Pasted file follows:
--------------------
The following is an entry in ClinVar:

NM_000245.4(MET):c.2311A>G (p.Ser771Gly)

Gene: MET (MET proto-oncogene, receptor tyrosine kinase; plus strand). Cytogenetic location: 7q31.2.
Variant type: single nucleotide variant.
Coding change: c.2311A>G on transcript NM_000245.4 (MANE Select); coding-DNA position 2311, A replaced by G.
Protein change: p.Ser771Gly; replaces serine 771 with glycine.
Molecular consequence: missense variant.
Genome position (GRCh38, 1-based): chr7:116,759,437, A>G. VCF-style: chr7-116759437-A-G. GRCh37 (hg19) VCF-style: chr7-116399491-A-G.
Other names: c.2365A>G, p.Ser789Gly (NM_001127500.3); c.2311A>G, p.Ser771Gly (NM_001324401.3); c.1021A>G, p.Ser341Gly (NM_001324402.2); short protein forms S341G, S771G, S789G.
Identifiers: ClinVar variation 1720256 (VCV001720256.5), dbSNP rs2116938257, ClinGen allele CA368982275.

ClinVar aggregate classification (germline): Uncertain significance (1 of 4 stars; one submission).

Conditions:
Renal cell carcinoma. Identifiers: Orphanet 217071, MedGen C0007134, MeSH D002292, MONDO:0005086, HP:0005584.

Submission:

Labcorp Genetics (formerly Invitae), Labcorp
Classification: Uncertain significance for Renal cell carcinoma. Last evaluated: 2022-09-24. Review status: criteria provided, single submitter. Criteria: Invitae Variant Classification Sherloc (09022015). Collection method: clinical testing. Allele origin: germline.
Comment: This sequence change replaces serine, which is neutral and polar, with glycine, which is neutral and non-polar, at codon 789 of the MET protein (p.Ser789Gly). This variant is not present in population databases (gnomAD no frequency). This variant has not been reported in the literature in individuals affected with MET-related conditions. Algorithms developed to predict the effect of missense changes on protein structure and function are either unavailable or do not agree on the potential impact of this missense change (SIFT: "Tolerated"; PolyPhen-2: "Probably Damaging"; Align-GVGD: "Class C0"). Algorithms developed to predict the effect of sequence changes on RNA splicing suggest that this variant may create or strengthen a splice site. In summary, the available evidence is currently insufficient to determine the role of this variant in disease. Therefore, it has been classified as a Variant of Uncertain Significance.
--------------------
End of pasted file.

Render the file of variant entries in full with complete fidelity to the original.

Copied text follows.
The following is an entry in ClinVar:

NM_000245.4(MET):c.2311A>G (p.Ser771Gly)

Gene: MET (MET proto-oncogene, receptor tyrosine kinase; plus strand). Cytogenetic location: 7q31.2.
Variant type: single nucleotide variant.
Coding change: c.2311A>G on transcript NM_000245.4 (MANE Select); coding-DNA position 2311, A replaced by G.
Protein change: p.Ser771Gly; replaces serine 771 with glycine.
Molecular consequence: missense variant.
Genome position (GRCh38, 1-based): chr7:116,759,437, A>G. VCF-style: chr7-116759437-A-G. GRCh37 (hg19) VCF-style: chr7-116399491-A-G.
Other names: c.2365A>G, p.Ser789Gly (NM_001127500.3); c.2311A>G, p.Ser771Gly (NM_001324401.3); c.1021A>G, p.Ser341Gly (NM_001324402.2); short protein forms S341G, S771G, S789G.
Identifiers: ClinVar variation 1720256 (VCV001720256.5), dbSNP rs2116938257, ClinGen allele CA368982275.

ClinVar aggregate classification (germline): Uncertain significance (1 of 4 stars; one submission).

Conditions:
Renal cell carcinoma. Identifiers: Orphanet 217071, MedGen C0007134, MeSH D002292, MONDO:0005086, HP:0005584.

Submission:

Labcorp Genetics (formerly Invitae), Labcorp
Classification: Uncertain significance for Renal cell carcinoma. Last evaluated: 2022-09-24. Review status: criteria provided, single submitter. Criteria: Invitae Variant Classification Sherloc (09022015). Collection method: clinical testing. Allele origin: germline.
Comment: This sequence change replaces serine, which is neutral and polar, with glycine, which is neutral and non-polar, at codon 789 of the MET protein (p.Ser789Gly). This variant is not present in population databases (gnomAD no frequency). This variant has not been reported in the literature in individuals affected with MET-related conditions. Algorithms developed to predict the effect of missense changes on protein structure and function are either unavailable or do not agree on the potential impact of this missense change (SIFT: "Tolerated"; PolyPhen-2: "Probably Damaging"; Align-GVGD: "Class C0"). Algorithms developed to predict the effect of sequence changes on RNA splicing suggest that this variant may create or strengthen a splice site. In summary, the available evidence is currently insufficient to determine the role of this variant in disease. Therefore, it has been classified as a Variant of Uncertain Significance.